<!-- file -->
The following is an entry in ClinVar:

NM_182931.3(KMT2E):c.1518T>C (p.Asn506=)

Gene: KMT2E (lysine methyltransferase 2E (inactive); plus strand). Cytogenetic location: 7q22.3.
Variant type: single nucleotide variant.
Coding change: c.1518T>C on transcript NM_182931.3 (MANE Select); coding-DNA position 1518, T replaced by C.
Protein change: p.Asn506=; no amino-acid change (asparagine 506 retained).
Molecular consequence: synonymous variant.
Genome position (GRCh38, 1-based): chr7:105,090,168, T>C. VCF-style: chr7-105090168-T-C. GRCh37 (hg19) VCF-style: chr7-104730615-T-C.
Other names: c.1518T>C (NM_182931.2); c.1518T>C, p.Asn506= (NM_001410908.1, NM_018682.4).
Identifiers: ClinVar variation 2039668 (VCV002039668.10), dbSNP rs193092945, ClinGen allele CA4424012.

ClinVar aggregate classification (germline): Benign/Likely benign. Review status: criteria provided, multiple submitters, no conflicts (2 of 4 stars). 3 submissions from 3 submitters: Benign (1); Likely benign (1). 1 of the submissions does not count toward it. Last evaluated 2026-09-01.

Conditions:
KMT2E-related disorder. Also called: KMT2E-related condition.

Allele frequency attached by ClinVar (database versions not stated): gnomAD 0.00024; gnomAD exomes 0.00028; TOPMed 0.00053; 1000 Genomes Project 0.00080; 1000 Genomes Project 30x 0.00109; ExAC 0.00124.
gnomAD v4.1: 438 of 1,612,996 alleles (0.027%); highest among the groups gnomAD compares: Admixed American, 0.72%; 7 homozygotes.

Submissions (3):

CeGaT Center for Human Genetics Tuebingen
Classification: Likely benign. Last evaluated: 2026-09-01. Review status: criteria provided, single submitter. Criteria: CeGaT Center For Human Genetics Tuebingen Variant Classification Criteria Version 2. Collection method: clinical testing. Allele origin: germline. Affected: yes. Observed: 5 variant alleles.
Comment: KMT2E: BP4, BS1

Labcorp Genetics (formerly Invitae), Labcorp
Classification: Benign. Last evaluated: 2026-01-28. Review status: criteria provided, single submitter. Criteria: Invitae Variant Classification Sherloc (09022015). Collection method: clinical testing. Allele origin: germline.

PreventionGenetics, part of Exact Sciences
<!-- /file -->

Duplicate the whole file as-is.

The following is an entry in ClinVar:

NM_182931.3(KMT2E):c.1518T>C (p.Asn506=)

Gene: KMT2E (lysine methyltransferase 2E (inactive); plus strand). Cytogenetic location: 7q22.3.
Variant type: single nucleotide variant.
Coding change: c.1518T>C on transcript NM_182931.3 (MANE Select); coding-DNA position 1518, T replaced by C.
Protein change: p.Asn506=; no amino-acid change (asparagine 506 retained).
Molecular consequence: synonymous variant.
Genome position (GRCh38, 1-based): chr7:105,090,168, T>C. VCF-style: chr7-105090168-T-C. GRCh37 (hg19) VCF-style: chr7-104730615-T-C.
Other names: c.1518T>C (NM_182931.2); c.1518T>C, p.Asn506= (NM_001410908.1, NM_018682.4).
Identifiers: ClinVar variation 2039668 (VCV002039668.10), dbSNP rs193092945, ClinGen allele CA4424012.

ClinVar aggregate classification (germline): Benign/Likely benign. Review status: criteria provided, multiple submitters, no conflicts (2 of 4 stars). 3 submissions from 3 submitters: Benign (1); Likely benign (1). 1 of the submissions does not count toward it. Last evaluated 2026-09-01.

Conditions:
KMT2E-related disorder. Also called: KMT2E-related condition.

Allele frequency attached by ClinVar (database versions not stated): gnomAD 0.00024; gnomAD exomes 0.00028; TOPMed 0.00053; 1000 Genomes Project 0.00080; 1000 Genomes Project 30x 0.00109; ExAC 0.00124.
gnomAD v4.1: 438 of 1,612,996 alleles (0.027%); highest among the groups gnomAD compares: Admixed American, 0.72%; 7 homozygotes.

Submissions (3):

CeGaT Center for Human Genetics Tuebingen
Classification: Likely benign. Last evaluated: 2026-09-01. Review status: criteria provided, single submitter. Criteria: CeGaT Center For Human Genetics Tuebingen Variant Classification Criteria Version 2. Collection method: clinical testing. Allele origin: germline. Affected: yes. Observed: 5 variant alleles.
Comment: KMT2E: BP4, BS1

Labcorp Genetics (formerly Invitae), Labcorp
Classification: Benign. Last evaluated: 2026-01-28. Review status: criteria provided, single submitter. Criteria: Invitae Variant Classification Sherloc (09022015). Collection method: clinical testing. Allele origin: germline.

PreventionGenetics, part of Exact Sciences